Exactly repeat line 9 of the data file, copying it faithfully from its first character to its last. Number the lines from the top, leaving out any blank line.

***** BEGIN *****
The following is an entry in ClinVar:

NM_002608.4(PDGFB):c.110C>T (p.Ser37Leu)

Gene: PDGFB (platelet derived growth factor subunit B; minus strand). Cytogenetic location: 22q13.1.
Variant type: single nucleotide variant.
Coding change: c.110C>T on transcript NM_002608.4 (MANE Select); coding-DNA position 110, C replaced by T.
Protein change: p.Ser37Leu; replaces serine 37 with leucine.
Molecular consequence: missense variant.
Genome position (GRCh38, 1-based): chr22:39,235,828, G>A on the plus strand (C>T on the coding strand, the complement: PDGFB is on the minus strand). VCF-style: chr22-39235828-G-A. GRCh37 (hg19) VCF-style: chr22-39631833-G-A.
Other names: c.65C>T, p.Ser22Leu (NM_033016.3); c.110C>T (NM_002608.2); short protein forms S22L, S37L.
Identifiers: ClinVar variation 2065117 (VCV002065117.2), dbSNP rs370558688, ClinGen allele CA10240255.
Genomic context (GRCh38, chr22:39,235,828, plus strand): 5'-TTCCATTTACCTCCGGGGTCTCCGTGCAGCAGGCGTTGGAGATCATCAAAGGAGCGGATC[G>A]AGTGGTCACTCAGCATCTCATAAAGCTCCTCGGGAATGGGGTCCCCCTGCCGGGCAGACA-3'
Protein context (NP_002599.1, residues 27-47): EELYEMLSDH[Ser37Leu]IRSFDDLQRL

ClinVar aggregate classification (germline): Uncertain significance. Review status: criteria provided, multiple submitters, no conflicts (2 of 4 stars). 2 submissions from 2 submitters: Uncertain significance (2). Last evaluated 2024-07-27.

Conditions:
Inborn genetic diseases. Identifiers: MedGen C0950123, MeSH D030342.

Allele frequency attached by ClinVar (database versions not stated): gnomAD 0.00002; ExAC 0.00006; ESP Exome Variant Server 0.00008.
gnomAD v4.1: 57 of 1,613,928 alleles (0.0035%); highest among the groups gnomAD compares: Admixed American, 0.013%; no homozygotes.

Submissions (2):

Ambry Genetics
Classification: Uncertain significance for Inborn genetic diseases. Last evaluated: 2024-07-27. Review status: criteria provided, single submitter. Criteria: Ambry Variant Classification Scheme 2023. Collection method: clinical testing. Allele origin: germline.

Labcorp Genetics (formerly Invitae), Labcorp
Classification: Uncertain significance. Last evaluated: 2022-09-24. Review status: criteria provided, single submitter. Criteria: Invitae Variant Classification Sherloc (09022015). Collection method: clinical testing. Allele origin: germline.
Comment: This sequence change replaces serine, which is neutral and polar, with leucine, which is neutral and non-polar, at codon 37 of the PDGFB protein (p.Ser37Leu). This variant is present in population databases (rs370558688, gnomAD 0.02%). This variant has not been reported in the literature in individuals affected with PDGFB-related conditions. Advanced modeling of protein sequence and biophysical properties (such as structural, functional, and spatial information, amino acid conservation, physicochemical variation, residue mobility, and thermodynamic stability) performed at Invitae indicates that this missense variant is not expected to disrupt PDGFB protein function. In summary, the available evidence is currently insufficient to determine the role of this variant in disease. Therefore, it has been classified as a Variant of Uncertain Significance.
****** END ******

Other names: c.65C>T, p.Ser22Leu (NM_033016.3); c.110C>T (NM_002608.2); short protein forms S22L, S37L.